@Eli: thanks for great post again, you speak to my hearts content :-)) I have also occasioned upon hero worship of Einstein in science (especially in physics circles) - this is not a good thing, as it hinders progress: people think "I can't contribute anything important because I'm not a genius like Einstein" instead of sitting down, starting to think and solve some problems.

@Shane: I think the sentience quotient is a nice scale/quantification which can give some precision to otherwise vague talk about plant/chimp/human/superhuman intelligence.

ht... (read more)

No Safe Defense, Not Even Science

@Caledonian: If it is an old and trivial insight, why do most scientists and near all non-scientists ignore it?

As Eli said in his post, there is a difference between saying the words and knowing, on a gut level, what it means - only then have you truly incorporated the knowledge and it will aid you in your quest to understand the world.

Also, you say: Caledonian: but from your personal tendency to treat the method as a revelation that people have an emotional investment in

Of course people have an emotional investment in this stuff!! Do not make the old mist... (read more)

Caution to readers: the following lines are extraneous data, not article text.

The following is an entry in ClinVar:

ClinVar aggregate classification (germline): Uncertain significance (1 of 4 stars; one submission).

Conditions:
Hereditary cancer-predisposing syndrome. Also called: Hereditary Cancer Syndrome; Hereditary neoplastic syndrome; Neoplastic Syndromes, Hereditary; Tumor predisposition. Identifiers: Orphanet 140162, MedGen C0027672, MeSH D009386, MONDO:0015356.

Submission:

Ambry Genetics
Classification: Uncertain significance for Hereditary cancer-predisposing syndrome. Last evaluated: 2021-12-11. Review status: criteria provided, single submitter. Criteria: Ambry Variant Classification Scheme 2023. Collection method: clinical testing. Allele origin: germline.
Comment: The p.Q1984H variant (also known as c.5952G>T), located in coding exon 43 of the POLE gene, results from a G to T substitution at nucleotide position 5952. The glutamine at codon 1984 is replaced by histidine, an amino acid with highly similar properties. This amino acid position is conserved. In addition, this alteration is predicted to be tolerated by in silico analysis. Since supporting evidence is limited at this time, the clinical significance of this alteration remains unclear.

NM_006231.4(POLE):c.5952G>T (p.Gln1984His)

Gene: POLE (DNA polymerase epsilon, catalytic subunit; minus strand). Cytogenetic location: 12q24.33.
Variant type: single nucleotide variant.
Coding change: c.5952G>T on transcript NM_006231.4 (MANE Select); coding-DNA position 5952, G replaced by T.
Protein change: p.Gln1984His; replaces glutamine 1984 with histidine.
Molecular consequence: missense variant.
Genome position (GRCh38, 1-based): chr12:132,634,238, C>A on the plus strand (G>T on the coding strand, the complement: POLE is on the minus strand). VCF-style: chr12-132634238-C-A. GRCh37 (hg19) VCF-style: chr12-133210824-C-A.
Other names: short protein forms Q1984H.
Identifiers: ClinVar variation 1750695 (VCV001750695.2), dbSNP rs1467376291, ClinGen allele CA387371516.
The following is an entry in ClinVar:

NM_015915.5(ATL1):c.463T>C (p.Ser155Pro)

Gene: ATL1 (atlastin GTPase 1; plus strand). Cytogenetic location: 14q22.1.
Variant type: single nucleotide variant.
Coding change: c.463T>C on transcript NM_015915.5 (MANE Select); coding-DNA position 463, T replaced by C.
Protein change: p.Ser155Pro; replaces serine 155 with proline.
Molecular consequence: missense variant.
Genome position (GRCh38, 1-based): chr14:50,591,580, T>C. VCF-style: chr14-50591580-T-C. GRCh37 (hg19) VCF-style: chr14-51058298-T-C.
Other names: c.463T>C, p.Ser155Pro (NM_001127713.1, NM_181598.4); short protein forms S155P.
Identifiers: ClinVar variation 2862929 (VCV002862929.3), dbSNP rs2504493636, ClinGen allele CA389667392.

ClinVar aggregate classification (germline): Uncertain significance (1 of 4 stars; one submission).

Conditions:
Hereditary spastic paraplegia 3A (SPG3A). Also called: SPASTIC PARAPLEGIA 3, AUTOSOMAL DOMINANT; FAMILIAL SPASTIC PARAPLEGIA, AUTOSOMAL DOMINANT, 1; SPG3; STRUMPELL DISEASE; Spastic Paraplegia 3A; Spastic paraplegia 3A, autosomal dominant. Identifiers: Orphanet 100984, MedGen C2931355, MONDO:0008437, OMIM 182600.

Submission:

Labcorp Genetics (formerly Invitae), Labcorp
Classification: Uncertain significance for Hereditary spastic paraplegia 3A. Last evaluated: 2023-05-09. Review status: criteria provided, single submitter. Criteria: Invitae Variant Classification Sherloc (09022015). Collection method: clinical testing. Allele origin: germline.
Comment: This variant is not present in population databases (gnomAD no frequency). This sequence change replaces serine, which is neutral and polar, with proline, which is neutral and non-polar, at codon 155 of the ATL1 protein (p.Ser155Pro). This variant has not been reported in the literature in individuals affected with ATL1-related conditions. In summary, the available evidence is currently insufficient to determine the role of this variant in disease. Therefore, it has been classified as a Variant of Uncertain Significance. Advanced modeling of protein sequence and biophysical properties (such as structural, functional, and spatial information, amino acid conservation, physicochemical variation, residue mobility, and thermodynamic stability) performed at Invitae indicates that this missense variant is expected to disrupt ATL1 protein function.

Many Worlds, One Best Guess

Mitchell,

your concerns concerning vagueness of the world concept is addressed here:

Everett and Structure (David Wallace) http://arxiv.org/abs/quant-ph/0107144v2

Also, the ontology proposed here fits very nicely with the currently most promising streak of Scientific Realism (also referred to in the Wallace paper) -in it's ontic variant.

http://plato.stanford.edu/entries/structural-realism/

Cheers, Günther

Many Worlds, One Best Guess

Mitchell,

there is another argument speaking for many-worlds (indeed, even for all possible worlds - which raises new interesting questions of what is possible of course - certainly not everything that is imaginable): that to specify one universe with many random events requires lots of information, while if everything exists the information content is zero - which fits nicely with ex nihilo nihil fit :-)

Structure and concreteness only emerges from the inside view, which gives the picture of a single world. Max Tegmark has paraphrased this idea nicely with ... (read more)

0EHeller8ySure, but why is the information content of the current state of the universe something that we would want to minimize? In both many-worlds and alternatives, the complexity of the ALGORITHM is roughly the same.
8Rob Bensinger8yBut MWI is not the doctrine 'everything exists'. This is a change of topic. Yes, if we live in a Tegmark universe and MWI is the simplest theory, then it's likely we live in one of the MWI-following parts of the universe. But if we don't live in a Tegmark universe and MWI is the simplest theory, then it's still likely we live in one of the MWI-following possible worlds. It seems to me that all the work is being done by Ockham, not by Tegmark.
0naasking8yNow THAT's an interesting argument for MWI. It's not a final nail in the coffin for de Broglie-Bohm, but the naturalness of this property is certainly compelling.